Friday, September 23, 2011

Lesbian Identity Development

One of the most prolific area's written about in the popular press today is sexual identity, sexual orientation and sexual preference. When a women identifies herself as female with a sexual preference for other females she embarks on a journey of self discovery that often results, if successful, in acceptance of a Lesbian Identity or role. Due to a myriad of public and family ridicule, the journey is often confusing and tumultuous. While the exact mechanism involved in choosing ones sexual preferences has yet to be fully explained, there is no doubt among professionals that it is not a choice in the standard sense of the term. One is either attracted to members of the opposite gender or the same gender. A few are attracted to both and a very few to neither. The purpose of this post is to outline the development of lesbian identity and the various phases women often go through on their way to successfully attaining a healthy identity as lesbian.

McCarn and Fassinger (1996) developed a four stage model of lesbian identity development that is currently regarded as the strongest prevailing explanation of this journey of self discovery.  This theory incorporates both stages in the individual journey as well as speaking to the issues involved in being part of a marginalized minority group.  Stages as used here refer to a sequential developmental trajectory that a women may move both forward and backwards through time; it best reflects a lifelong journey affected by social and political contexts over time.

"Awareness" is the first stage and is generally regarded as a time of feeling different.  An awareness develops that there are variety of sexual orientations possible and one is not limited by a heterosexual orientation.  There is no indication of an age range for this stage and it is possible that awareness can and does occur at any age.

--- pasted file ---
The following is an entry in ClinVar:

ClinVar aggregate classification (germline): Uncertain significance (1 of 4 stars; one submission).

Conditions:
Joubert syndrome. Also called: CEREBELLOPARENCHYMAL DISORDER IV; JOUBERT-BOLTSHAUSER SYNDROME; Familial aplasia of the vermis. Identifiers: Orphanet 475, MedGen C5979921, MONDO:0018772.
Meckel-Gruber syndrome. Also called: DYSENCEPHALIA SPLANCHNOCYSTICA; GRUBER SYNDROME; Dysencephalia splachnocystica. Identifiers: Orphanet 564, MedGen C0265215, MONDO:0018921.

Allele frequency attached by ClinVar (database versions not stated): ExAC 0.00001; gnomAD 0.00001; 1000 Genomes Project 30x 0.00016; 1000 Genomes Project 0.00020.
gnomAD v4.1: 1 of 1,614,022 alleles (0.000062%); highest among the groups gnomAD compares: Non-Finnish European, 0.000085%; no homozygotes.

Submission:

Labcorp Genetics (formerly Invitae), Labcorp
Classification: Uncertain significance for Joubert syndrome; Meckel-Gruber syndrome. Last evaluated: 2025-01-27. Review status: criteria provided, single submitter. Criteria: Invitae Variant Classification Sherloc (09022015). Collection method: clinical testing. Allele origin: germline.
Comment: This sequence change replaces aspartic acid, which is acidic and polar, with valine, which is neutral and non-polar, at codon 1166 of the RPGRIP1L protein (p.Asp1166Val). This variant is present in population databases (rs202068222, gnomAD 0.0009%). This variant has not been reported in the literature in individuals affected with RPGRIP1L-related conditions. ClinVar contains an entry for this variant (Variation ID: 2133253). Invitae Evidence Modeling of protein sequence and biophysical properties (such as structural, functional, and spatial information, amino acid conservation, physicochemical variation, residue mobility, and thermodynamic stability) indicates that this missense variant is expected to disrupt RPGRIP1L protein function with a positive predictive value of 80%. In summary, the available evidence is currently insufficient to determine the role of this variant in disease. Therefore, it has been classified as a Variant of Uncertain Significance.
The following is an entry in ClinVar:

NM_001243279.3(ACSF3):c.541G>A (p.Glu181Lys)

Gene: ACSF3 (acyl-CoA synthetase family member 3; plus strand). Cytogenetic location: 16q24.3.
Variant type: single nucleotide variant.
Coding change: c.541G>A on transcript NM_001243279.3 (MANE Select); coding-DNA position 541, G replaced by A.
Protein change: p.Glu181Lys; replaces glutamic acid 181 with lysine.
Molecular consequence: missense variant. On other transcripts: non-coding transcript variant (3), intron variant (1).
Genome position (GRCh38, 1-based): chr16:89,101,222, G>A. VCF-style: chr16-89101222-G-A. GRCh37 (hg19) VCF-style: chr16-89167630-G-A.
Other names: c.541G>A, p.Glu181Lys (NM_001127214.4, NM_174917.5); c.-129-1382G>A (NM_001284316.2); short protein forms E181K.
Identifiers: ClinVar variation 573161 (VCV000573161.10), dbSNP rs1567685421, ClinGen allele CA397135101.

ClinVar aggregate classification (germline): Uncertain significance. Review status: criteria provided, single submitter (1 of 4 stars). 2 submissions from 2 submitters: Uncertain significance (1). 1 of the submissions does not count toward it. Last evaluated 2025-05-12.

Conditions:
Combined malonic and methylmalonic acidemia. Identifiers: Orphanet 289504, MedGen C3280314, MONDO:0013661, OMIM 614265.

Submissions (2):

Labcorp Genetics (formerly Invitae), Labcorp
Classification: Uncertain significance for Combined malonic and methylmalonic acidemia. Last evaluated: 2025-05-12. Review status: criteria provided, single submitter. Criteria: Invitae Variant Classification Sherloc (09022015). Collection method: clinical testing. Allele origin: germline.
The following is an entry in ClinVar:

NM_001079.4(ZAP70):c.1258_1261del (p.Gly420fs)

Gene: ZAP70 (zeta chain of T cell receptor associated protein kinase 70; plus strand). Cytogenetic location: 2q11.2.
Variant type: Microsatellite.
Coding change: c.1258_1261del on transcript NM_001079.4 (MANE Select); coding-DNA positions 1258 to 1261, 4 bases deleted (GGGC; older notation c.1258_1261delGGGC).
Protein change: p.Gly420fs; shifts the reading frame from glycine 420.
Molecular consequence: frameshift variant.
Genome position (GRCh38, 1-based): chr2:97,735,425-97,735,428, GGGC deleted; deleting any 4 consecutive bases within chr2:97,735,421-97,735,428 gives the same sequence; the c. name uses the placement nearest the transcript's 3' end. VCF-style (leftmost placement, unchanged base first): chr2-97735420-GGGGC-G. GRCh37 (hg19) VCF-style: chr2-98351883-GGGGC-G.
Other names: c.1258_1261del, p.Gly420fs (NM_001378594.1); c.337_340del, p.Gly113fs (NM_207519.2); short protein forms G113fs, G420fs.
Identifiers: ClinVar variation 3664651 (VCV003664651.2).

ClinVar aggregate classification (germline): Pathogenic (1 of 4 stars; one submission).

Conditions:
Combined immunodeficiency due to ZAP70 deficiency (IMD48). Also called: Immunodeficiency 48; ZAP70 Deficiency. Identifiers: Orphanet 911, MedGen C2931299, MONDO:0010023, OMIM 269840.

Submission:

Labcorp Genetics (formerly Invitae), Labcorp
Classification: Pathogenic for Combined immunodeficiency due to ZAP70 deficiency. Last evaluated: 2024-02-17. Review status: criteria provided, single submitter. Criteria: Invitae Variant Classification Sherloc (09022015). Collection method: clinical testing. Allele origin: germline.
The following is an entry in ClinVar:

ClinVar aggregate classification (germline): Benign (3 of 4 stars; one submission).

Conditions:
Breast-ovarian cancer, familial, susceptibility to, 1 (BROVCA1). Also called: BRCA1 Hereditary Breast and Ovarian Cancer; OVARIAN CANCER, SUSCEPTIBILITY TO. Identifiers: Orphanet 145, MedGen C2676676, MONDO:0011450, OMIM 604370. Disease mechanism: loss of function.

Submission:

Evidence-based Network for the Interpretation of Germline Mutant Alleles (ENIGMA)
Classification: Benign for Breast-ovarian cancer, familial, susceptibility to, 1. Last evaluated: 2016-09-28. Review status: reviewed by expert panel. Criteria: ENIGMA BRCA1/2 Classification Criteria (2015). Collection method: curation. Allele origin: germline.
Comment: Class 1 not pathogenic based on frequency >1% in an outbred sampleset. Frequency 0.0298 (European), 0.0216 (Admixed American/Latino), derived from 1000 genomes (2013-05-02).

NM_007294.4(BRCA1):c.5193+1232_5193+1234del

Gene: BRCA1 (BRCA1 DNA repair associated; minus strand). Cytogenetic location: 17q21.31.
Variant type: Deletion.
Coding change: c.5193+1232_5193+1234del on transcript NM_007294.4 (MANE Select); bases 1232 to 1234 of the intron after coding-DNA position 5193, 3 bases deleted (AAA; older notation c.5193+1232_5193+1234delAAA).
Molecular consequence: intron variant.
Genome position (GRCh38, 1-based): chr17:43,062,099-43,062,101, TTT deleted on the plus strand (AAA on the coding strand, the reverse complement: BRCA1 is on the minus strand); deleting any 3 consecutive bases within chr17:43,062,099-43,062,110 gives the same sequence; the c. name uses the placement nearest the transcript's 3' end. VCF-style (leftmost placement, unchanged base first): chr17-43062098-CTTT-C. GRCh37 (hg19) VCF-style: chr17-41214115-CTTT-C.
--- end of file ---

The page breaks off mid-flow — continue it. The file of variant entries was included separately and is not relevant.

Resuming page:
The second stage is termed "Exploration" and involves an individuals consideration of their relationship, both emotional and physical, with other lesbians.  This includes attraction to other females as well as ones possible membership in the lesbian and larger gay community.  Self questioning might include issues related to both emotional and physical intimacy with other women as well as the social meaning of identification with the LGBT community on the whole.  Exploring social opportunities within the lesbian community or experimentation with a lesbian partner may begin here.

A "Deepening/Commitment" phase can then follow as the third stage.  Here, as the name implies, a greater appreciation and understanding begins to develop and pride emerges as a women begins to fulfill who she feels she was meant to be.  Anger is also possible related to the natural despair that can follow with the realization that prejudice and discrimination can come with such identity.  For many women, especially those with a valued public identity to lose, important questions regarding "coming out of the closet" now get scrutiny.  Many are now forced to accept an underground identity wavering between the relief of fulfillment and the fear of public discovery.

The final stage is termed "Internalization/Synthesis" and it is here that a deeper identification is formed with ones sexual orientation and other aspects of ones life and identity.  The direction of visualization changes from a person looking inward towards a new orientation and fulfillment as a lesbian towards a outward view of a full fledged member of the lesbian community looking at a society not yet fully ready to accept her with the same tolerance as if she was heterosexual.

Keep in mind that a women moves through these stages within her own time frame which is also sensitive to the opportunities of lesbian social contact in her environment and the quality of the emotional and physical relationships she develops; the same as if she was heterosexual and learning to navigate the trials and tribulations of that world.  In essence some of these stages may be mastered within a short time frame while others may take years.  And stepping back, to a previous developmental stage, is always possible.  For some, development may arrest at stage three while others may halt their development at stage two or even stage one.

Anywhere along this developmental trajectory, informed and competent psychological help and support can be beneficial.

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